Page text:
Does it surprise you that young people are still drawn to learning classical music in today’s fast-paced life?
No – in fact, I see more students now than earlier. If you go to a Zakir Hussain concert, you’ll see many young people in the audience.

It’s [about] that one personality who brings in the audience. In the ’70s, it was Ravi Shankar. Everyone wanted to learn the sitar because of Raviji – that he had played with The Beatles [was a big draw]. Then there was Ustad Ali Akbar Khan saab, who was a big name in sarod. Everyone wanted to learn the sarod. The santoor and the flute became popular thanks to Pandit Shivkumar Sharma and Pandit Hariprasad Chaurasia. They made a good team with Zakir bhai. When they were on the stage, people went gaga over them. The tabla was already popular and with Zakir bhai, it has become even more popular.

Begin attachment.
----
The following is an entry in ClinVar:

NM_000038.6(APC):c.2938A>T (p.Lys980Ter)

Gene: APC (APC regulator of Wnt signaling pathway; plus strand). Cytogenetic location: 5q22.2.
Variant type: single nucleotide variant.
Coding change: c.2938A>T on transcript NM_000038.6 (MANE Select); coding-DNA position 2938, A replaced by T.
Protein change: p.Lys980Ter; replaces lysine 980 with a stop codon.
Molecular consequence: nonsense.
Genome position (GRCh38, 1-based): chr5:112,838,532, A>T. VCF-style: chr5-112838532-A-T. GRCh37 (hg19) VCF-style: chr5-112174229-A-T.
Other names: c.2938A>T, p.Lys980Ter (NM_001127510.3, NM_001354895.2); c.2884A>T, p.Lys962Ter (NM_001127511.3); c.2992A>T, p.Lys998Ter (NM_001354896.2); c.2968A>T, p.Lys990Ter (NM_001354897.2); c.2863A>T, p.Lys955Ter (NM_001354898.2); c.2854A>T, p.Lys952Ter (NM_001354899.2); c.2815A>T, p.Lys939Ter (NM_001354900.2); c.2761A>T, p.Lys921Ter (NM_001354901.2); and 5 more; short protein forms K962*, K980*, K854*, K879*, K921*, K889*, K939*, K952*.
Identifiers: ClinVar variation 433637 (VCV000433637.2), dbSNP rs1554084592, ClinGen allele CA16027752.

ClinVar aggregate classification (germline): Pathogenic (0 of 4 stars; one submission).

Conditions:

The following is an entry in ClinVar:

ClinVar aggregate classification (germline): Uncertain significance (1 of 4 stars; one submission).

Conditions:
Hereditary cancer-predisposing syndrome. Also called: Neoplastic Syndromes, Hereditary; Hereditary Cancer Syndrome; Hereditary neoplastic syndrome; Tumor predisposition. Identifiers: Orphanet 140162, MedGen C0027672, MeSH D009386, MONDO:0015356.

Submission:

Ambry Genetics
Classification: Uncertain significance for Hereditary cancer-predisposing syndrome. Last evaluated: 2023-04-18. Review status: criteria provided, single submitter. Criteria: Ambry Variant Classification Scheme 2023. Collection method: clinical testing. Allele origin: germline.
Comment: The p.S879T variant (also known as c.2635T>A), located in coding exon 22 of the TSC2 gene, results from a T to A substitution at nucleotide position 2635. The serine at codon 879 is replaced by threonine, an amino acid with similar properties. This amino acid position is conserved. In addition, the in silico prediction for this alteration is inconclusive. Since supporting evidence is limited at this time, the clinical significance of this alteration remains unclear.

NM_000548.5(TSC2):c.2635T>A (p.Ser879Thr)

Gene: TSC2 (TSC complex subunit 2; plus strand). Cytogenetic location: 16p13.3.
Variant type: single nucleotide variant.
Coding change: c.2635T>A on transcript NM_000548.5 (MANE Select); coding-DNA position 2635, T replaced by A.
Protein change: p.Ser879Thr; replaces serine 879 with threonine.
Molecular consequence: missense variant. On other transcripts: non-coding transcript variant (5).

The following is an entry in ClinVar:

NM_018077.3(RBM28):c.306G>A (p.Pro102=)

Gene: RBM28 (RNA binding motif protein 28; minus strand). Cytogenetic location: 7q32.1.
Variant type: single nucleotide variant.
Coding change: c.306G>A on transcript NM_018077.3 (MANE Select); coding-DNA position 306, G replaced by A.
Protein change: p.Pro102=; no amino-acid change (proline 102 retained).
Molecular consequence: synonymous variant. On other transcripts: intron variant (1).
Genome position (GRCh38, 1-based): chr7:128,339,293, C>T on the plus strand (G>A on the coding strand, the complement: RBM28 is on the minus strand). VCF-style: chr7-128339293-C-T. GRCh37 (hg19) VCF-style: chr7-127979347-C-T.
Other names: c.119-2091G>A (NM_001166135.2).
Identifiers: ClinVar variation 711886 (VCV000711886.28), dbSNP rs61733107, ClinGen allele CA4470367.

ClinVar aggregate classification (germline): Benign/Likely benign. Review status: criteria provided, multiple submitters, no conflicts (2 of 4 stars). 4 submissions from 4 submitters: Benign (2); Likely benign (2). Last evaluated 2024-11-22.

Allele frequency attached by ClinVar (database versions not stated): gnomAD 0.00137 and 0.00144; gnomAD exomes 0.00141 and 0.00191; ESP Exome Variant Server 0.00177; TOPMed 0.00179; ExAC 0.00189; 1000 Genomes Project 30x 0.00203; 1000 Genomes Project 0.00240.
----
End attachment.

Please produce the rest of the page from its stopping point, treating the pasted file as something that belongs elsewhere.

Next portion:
The musician makes an instrument popular. That’s why the Rudra veena or the Saraswati veena are not very popular. It is because we don’t have a personality associated with these instruments. Why is the mandolin popular? It’s thanks to U Srinivas who was a great mandolin player. The mandolin is not even an Indian instrument, it’s a western instrument. The violin is not an Indian instrument either but it’s popular because of the personalities of the musicians who play the violin in the South as well as the North.

Pandit Ravi Shankar and Ustad Allarakha/YouTube.

This year marks your father’s 100th birth anniversary. How would you like him to be remembered?
My father was way ahead of his time. And a lot of people would agree with me. While everyone performed straightforward taals, he was creating new compositions in different rhythm cycles – he played six and a half, seven and a half, things the others were not doing. He was very innovative.

Abbaji was one of the first tabla players to accompany South Indian musicians, international drummers and classical violinists from the West. He was the first tabla player to compose film music. In later years, other classical musicians starting composing for the movies, including Ravi Shankar, Ustad Ali Akbar Khan and Ustad Vilayat Khan. Abbaji was a very open-minded musician. Despite being a traditionalist at heart, he was doing all this other stuff which was not connected to the tabla. In the 1940s, he was even employed as a vocalist with the All India Radio.